Facebook CEO Mark Zuckerberg made a similar point in 2017, back when he was supposedly flirting with a presidential run, arguing that a universal basic income would “make sure that everyone has a cushion to try new ideas.”
This brings me to a quote from Mark Twain, uttered during an interview with The New York Times in 1905, that best sums up the deeper philosophical and sociological point which needs to be made. The quote began when he explained that, despite being a prolific author, he had never done a day’s work in his life.
No, Sir, not a day’s work in all my life. What I have done I have done, because it has been play. If it had been work I shouldn’t have done it.
Who was it who said, “Blessed is the man who has found his work”? Whoever it was he had the right idea in his mind. Mark you, he says his work – not somebody else’s work. The work that is really a man’s own work is play and not work at all. Cursed is the man who has found some other man’s work and cannot lose it. When we talk about the great workers of the world we really mean the great players of the world. The fellows who groan and sweat under the weary load of toil that they bear never can hope to do anything great. How can they when their souls are in a ferment of revolt against the employment of their hands and brains? The product of slavery, intellectual or physical, can never be great.
To be clear: I am not arguing that society doesn’t need workers, or that laziness shouldn’t be stigmatized. What I am arguing is that people often achieve their best selves when they aren’t on the job, and that society is often best positioned to benefit from each individual’s unique talents and abilities when they are figuring out how to excel with their gifts regardless of whether the marketplace will accommodate them.
Therein lies the wisdom of Twain’s observation, as well as this one from LiveScience’s Simon Gottschalk:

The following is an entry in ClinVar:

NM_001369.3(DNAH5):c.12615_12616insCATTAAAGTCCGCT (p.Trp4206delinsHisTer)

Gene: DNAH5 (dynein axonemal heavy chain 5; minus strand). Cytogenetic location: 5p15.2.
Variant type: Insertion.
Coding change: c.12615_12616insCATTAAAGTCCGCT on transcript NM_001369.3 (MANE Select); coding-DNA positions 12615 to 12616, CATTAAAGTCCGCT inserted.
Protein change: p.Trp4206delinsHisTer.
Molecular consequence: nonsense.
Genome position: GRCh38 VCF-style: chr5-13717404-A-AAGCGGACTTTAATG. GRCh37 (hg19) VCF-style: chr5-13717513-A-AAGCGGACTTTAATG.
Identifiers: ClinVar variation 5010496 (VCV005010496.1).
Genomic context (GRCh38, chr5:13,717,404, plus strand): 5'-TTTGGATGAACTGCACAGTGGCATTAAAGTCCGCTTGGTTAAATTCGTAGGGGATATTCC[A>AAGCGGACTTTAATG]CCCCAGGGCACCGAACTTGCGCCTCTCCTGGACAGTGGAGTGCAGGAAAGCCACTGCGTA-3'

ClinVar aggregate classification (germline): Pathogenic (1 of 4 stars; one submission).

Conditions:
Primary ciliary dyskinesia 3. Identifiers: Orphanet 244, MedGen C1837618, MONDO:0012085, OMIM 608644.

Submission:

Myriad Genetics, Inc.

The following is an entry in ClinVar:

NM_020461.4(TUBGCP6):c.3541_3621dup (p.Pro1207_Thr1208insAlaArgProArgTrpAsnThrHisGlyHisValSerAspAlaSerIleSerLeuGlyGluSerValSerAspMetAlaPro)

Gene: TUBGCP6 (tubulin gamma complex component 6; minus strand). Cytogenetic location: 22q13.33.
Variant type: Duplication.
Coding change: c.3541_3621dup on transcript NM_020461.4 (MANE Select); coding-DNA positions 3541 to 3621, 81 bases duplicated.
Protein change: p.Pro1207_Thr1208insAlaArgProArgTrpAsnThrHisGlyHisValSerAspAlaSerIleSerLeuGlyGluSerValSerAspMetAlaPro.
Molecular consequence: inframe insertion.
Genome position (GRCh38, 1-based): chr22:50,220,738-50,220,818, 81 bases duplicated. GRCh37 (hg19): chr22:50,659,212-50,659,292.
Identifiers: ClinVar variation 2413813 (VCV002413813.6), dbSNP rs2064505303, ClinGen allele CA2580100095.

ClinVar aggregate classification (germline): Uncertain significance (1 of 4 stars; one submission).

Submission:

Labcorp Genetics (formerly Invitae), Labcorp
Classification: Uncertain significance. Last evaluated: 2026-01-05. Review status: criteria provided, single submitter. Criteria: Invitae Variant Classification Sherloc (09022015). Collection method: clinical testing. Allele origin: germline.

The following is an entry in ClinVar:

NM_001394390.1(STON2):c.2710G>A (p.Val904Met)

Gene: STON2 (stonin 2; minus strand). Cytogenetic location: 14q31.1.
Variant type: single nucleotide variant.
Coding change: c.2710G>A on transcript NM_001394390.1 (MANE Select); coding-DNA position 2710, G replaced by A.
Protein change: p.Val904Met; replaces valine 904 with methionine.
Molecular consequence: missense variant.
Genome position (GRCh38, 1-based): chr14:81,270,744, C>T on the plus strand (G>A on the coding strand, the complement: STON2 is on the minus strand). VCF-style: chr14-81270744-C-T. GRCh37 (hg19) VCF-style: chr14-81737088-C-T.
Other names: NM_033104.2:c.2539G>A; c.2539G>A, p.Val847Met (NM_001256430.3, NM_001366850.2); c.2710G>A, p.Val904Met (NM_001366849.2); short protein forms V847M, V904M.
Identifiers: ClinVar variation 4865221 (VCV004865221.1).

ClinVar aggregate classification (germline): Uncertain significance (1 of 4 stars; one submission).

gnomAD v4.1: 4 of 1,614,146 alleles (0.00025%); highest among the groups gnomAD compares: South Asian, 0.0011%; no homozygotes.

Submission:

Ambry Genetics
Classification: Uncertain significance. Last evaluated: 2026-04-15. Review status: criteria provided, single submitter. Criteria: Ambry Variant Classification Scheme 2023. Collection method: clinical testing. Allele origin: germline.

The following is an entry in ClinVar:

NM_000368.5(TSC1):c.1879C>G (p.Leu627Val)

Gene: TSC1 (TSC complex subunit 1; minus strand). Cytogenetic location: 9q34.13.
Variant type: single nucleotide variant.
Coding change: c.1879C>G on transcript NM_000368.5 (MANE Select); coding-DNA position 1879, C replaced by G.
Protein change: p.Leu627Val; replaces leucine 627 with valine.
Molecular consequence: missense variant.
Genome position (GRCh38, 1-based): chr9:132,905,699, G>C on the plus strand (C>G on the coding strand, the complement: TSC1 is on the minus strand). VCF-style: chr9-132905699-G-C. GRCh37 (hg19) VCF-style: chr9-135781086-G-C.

Much research – and many spiritual and philosophical systems Buddhism, for example, suggest that detaching from daily concerns and spending time in simple reflection and contemplation are essential to health, sanity and personal growth.
Similarly, to equate “doing nothing” with nonproductivity betrays a short-sighted understanding of productivity. In fact, psychological research suggests that doing nothing is essential for creativity and innovation, and a person’s seeming inactivity might actually cultivate new insights, inventions or melodies.
It is notable that few people begrudge those who are born into extreme wealth and can afford to wile away their hours indulging in pleasurable activities. It is only when the rest of society says that they too should have the ability to recreate as they choose — and not just for pleasure, but so they can find the best versions of themselves — that the intelligentsia reacts with horror.
I think it is high time to bust that stigma, to touch that third rail, to move the right to recreation within the confines of the Overton Window. If people have a right to health, then they have a right to recreation regardless of whether they have a job. Similarly if society is to benefit as much as possible from everyone’s unique individual skill sets, then we need to provide every person with the ability to explore those skill sets regardless of whether they can find employment doing them.
Society is harmed, and individual rights are abridged, when a person does not have time to play because society does not allow them to do that as “work.”